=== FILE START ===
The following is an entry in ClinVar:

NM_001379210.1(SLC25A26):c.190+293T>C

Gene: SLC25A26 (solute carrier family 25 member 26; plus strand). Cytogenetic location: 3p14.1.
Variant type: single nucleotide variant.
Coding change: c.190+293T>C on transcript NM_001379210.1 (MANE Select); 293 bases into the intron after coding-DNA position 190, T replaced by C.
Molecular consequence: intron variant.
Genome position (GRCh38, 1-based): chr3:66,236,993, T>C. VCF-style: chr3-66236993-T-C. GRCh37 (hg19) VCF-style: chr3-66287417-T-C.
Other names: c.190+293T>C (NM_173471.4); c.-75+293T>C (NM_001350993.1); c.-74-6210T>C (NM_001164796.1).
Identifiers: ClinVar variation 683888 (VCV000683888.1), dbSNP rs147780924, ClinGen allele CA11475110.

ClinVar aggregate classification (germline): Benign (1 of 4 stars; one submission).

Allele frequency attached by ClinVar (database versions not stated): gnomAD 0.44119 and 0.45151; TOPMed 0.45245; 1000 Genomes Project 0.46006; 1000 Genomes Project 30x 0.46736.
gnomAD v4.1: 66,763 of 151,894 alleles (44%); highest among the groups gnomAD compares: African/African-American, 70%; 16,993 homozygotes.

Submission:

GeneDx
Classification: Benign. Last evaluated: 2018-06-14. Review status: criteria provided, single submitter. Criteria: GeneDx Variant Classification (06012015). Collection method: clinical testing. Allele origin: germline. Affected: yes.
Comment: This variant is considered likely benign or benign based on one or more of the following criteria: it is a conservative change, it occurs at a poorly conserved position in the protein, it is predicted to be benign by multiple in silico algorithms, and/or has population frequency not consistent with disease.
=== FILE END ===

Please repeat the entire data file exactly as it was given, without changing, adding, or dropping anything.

The following is an entry in ClinVar:

NM_001379210.1(SLC25A26):c.190+293T>C

Gene: SLC25A26 (solute carrier family 25 member 26; plus strand). Cytogenetic location: 3p14.1.
Variant type: single nucleotide variant.
Coding change: c.190+293T>C on transcript NM_001379210.1 (MANE Select); 293 bases into the intron after coding-DNA position 190, T replaced by C.
Molecular consequence: intron variant.
Genome position (GRCh38, 1-based): chr3:66,236,993, T>C. VCF-style: chr3-66236993-T-C. GRCh37 (hg19) VCF-style: chr3-66287417-T-C.
Other names: c.190+293T>C (NM_173471.4); c.-75+293T>C (NM_001350993.1); c.-74-6210T>C (NM_001164796.1).
Identifiers: ClinVar variation 683888 (VCV000683888.1), dbSNP rs147780924, ClinGen allele CA11475110.

ClinVar aggregate classification (germline): Benign (1 of 4 stars; one submission).

Allele frequency attached by ClinVar (database versions not stated): gnomAD 0.44119 and 0.45151; TOPMed 0.45245; 1000 Genomes Project 0.46006; 1000 Genomes Project 30x 0.46736.
gnomAD v4.1: 66,763 of 151,894 alleles (44%); highest among the groups gnomAD compares: African/African-American, 70%; 16,993 homozygotes.

Submission:

GeneDx
Classification: Benign. Last evaluated: 2018-06-14. Review status: criteria provided, single submitter. Criteria: GeneDx Variant Classification (06012015). Collection method: clinical testing. Allele origin: germline. Affected: yes.
Comment: This variant is considered likely benign or benign based on one or more of the following criteria: it is a conservative change, it occurs at a poorly conserved position in the protein, it is predicted to be benign by multiple in silico algorithms, and/or has population frequency not consistent with disease.